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Maybe we liberals need a gun safety campaign discouraging people from putting loaded handguns in their mouths and firing them. Hey, it works with two year olds.
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Free trade is in conflict with the fundamental human idea of having a place to live. Idealistic reformers are constantly coming up with efficient ideas that ignore basic human needs. Look at Soviet agricultural reform. It made perfect sense to an economist looking to modernize agriculture. With larger plots, equipment could be used more efficiently and so on, but we all know how poorly this worked. It's often used as an object lesson. Free trade is no better. We construct places by replacing imports with locally produced goods. One of the great complaints about the suburbs was that they produced nothing. They were bedrooms for people who went elsewhere to work and produce things. They were sterile and alienating. Cities, towns and even regions of the countryside produce things, and they often build their identity on such production. Look at Walt Whitman's 'I Hear America Singing'. Each individual had a place in society because he or she did something. Obviously, we don't expect every city of a certain size to have its own chip foundry. The sheer cost and productivity of such facilities limits their number. On the other hand, we have a glut in capital, so there is no reason each city does not produce its own beer or clothing, especially since having such industries leads to the development of a creative community as well as providing production jobs. It also turns a location into a place. Think of it as a form of anti-trust enforcement less concerned with competition than with existence. The Europeans do this with their appellation laws, and the idea could be extended. As every nation that has ever developed knows, the only way to develop is to construct trade barriers in the forms of tariffs, discriminatory laws, tendentious government policies, massive subsidies and so on. There are no exceptions. China's highly planned Communist economy is just the most recent example. The colonial powers forced China to accept free trade, fighting wars as needed, but once China won independence it abandoned free trade, and that is where all the growth in income and its economy has come from. Economists aren't comfortable with this. They argue that it was free trade that improved low end incomes around the world, but any close look reveals that it was simply former colonies eliminating free trade that did this. Maybe it is time we gave free trade a closer look.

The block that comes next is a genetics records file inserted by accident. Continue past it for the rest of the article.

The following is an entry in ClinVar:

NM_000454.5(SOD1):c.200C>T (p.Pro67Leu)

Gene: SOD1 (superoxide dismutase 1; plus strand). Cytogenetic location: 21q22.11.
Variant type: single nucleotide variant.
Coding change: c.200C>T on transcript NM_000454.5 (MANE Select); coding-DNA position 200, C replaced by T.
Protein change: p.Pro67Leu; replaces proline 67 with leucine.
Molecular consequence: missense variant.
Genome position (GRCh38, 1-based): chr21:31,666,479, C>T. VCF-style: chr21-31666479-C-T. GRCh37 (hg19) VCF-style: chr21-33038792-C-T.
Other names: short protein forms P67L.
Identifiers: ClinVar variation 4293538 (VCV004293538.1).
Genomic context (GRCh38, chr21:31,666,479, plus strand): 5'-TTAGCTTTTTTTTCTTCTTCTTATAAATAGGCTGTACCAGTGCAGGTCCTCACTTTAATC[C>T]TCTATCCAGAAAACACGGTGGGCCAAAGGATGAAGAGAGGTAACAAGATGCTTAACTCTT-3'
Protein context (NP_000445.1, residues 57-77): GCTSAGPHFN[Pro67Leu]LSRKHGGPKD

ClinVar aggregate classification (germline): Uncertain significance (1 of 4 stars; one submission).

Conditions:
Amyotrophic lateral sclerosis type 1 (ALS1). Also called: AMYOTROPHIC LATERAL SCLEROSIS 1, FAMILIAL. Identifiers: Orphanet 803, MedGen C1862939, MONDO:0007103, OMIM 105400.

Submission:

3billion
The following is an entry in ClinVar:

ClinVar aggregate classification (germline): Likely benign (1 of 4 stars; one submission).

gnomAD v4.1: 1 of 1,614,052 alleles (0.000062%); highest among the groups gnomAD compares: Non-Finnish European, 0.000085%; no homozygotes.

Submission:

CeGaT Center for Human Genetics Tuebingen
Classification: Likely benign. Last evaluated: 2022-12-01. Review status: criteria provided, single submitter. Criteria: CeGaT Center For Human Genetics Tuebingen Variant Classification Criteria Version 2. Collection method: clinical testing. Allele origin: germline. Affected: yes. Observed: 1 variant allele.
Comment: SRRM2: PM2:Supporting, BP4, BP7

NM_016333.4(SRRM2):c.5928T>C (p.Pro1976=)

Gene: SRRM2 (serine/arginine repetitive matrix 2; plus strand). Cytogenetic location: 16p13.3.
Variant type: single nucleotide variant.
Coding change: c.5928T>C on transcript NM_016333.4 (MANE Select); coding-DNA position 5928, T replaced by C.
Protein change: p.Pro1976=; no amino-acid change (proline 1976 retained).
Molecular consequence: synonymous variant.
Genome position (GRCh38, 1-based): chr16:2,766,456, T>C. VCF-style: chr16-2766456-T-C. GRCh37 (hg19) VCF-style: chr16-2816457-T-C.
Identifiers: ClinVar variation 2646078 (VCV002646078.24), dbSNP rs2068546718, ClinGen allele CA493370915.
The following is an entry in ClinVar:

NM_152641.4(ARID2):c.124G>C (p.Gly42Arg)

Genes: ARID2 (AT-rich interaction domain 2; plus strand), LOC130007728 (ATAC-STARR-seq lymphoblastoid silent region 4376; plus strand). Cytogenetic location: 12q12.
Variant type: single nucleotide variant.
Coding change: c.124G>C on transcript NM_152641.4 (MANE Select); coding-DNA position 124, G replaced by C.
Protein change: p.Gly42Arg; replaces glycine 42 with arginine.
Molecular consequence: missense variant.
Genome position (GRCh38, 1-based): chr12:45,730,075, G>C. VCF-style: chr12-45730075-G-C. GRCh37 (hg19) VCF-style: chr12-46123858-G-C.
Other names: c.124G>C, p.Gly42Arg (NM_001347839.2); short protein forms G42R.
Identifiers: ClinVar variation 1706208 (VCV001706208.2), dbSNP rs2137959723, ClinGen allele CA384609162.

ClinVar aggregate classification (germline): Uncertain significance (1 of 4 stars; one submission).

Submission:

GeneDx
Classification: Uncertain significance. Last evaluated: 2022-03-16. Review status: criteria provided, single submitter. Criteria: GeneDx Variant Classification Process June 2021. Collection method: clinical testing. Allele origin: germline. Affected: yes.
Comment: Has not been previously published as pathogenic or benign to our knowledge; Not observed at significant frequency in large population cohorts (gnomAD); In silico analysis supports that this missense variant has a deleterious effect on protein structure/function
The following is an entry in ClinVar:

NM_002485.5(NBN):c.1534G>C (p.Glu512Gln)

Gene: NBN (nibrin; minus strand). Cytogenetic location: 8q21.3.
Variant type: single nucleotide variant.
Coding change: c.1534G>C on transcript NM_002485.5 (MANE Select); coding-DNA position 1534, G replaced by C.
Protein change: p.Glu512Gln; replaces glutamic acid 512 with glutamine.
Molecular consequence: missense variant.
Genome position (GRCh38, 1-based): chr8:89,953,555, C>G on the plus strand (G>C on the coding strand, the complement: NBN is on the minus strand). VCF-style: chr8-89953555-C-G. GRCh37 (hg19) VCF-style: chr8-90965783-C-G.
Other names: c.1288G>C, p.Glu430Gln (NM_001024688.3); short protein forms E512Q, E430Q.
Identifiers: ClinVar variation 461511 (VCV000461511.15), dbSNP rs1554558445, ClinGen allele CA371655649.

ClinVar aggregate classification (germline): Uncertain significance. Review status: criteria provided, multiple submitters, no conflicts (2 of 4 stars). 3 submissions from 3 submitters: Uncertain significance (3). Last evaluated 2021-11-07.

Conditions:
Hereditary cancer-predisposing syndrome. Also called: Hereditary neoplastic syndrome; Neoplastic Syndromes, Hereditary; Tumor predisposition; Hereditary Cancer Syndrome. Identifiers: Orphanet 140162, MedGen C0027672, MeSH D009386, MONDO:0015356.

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The US is working hard at becoming increasingly irrelevant. There was a time in the 20th century when it was nearly impossible to discuss any major development in world politics, science or the arts without having to talk about the US of A, but as the 21st century moves on, this will continue to change. People will still talk about Europe, and they'll talk about China and other places, but the US will become a backwater again.